The Guardian of the Gulf of Mexico
Travelers to Dry Tortugas National Park have to fly or sail about 70 miles in order to visit this island beauty. Located closer to Cuba than to the U.S. mainland, many people are unaware that this isolated national park exists. The Dry Tortugas are at the very end of the Florida Keys.
Activities in Dry Tortugas National Park
Dry Tortugas National Park is an underwater wonderland. Diving and snorkeling in Florida are popular activities in the park, but the park does not provide resources for these activities. There are some commercial vendors that provide rentals and sporting goods. Boating is another popular activity here. All vessels in the park require free boating permits, which can be obtained from the Garden Key Visitor Center or Park Headquarters Office.
Fort Jefferson is a must-visit site at Dry Tortugas National Park. Abandoned in 1874 and never completed, the fort nonetheless has a long and varied history. During the Civil War the unfinished fort was used by Union warships to block Southern shipping. It was also briefly used as a remote prison. As a prison, the fort housed famous inmate Dr. Samuel Mudd, who set Lincoln assassin John Wilkes Booth’s leg. Later, it was used as a coaling station for warships. The park offers ranger-led tours of the fort, but visitors can also take self-guided walking tours.
Visiting Dry Tortugas National Park
The park is open year-round. The fee to enter the park is $5 for visitors 17 and older, and allows access to the park for seven consecutive days. The park is only accessible by boat or plane, so visitors should plan accordingly.
There are no services in Dry Tortugas National Park, so visitors should be sure to bring everything that they need with them.
If visitors plan to stay overnight, camping is the only lodging option. Visitors should come very prepared, since the islands are very remote. There is a primitive campground with 10 sites on Garden Key. Camping is $3 per person per night. The sites feature grills and picnic tables. Campers must provide all food, water and shelter necessities. If all campsites are occupied, there is a grassy overflow area located near the other sites. Please respect the park’s quiet hours from 6 p.m. to 10 a.m.
Wildlife in Dry Tortugas National Park
In 1991 the Dry Tortugas National Park began the Nurse Shark Research Project. Park researchers, along with researchers from Mote Marine Laboratory, Albion College, and Southern Illinois University work alongside to study the population, distribution, life cycles and migratory movements of nurse sharks in the park. There are lots of nurse sharks that live in the park’s waters, but they are of little concern to swimmers since they are not aggressive by nature, and rarely attack humans. Making this a great place for swimming with sharks.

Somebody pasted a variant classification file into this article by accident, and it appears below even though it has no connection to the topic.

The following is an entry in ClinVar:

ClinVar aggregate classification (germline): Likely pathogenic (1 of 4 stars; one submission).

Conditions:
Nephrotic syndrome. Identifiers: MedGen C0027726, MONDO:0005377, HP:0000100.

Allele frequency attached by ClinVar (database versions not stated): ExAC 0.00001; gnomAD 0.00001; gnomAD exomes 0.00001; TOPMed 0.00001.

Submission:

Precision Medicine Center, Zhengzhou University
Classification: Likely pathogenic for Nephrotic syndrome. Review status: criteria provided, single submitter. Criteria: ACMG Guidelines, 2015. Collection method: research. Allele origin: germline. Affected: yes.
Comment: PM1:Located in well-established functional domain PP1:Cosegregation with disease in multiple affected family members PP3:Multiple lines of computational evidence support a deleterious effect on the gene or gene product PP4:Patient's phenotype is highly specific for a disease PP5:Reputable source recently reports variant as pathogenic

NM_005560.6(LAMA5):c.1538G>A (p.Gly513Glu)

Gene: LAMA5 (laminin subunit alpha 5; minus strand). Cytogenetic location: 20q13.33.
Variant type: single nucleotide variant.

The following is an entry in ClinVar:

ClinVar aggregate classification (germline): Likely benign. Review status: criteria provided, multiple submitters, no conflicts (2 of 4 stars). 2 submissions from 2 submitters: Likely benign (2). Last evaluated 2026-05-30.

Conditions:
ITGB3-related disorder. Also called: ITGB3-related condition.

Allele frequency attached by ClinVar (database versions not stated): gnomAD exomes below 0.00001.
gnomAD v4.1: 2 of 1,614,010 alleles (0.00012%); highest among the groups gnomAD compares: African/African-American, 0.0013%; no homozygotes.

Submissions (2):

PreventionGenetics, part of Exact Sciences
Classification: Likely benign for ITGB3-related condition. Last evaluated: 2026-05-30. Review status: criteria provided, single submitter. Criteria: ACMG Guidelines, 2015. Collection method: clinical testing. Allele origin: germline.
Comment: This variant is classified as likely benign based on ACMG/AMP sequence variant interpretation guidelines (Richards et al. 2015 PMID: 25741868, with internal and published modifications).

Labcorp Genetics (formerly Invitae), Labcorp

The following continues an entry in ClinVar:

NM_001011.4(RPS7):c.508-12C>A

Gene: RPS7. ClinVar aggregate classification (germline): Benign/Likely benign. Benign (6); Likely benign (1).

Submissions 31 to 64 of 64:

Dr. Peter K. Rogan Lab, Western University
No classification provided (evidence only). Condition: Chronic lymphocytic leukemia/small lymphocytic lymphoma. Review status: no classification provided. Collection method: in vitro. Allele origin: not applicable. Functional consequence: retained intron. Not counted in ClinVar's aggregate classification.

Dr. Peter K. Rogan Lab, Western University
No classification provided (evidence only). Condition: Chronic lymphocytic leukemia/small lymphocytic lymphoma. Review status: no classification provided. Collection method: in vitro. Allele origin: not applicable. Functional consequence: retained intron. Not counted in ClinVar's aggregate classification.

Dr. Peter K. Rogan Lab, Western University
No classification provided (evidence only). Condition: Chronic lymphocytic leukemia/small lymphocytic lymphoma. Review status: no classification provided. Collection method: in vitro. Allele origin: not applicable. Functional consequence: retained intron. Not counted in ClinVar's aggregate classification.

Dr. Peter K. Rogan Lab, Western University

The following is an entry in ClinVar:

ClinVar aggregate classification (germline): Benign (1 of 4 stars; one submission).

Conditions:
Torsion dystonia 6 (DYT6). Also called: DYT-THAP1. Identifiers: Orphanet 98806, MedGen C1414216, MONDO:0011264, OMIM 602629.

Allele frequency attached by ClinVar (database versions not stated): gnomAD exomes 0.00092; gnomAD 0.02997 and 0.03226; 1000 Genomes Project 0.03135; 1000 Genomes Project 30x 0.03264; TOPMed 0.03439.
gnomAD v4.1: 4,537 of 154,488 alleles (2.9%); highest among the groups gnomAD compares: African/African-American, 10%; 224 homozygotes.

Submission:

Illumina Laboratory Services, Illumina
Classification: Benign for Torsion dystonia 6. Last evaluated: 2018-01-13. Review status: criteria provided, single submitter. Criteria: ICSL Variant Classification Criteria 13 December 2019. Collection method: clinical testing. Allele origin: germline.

Researchers tag the sharks on their fins to better monitor shark habits. Since the program’s inception, researchers have gained considerable knowledge about the sharks, including the fact that many nurse sharks spend their entire lives in the park’s waters, while others travel hundreds of miles only to return.
History of Dry Tortugas National Park
The Dry Tortugas were discovered by Ponce de Leon in the early 1500s, and subsequently became a crucial stop on the trading routes traveled by Spanish ships to and from the coast of Florida, Vera Cruz and the Caribbean. Shortly after the U.S. acquired Florida from Spain, the U.S. military started surveying the Dry Tortugas as a potential site for a naval base.
It was decided that the islands were suitable for a lighthouse that would help guide ships around the reefs and small islands. The lighthouse was constructed on Garden Key in 1825. The construction of the military fort, Fort Jefferson, didn’t start until 1846. The largest all-masonry fort in the U.S., Fort Jefferson was intended to protect the nation’s gateway to the Gulf of Mexico. The onset of the Civil War delayed construction, and the fort was never completed.
Other key dates in Dry Tortugas National Park’s history:
- 1513 – Ponce de Leon discovers the Dry Tortugas.
- 1822 – The U.S. acquires Florida, which includes the Dry Tortugas, from Spain.
- 1905 – The Carnegie Institute’s Laboratory for Marine Biology is established on Dry Tortugas.
- 1908 – Executive Order establishes Dry Tortugas Keys Reservation to protect sooty tern rookeries.
- 1935 – President Franklin D. Roosevelt establishes Fort Jefferson National Monument.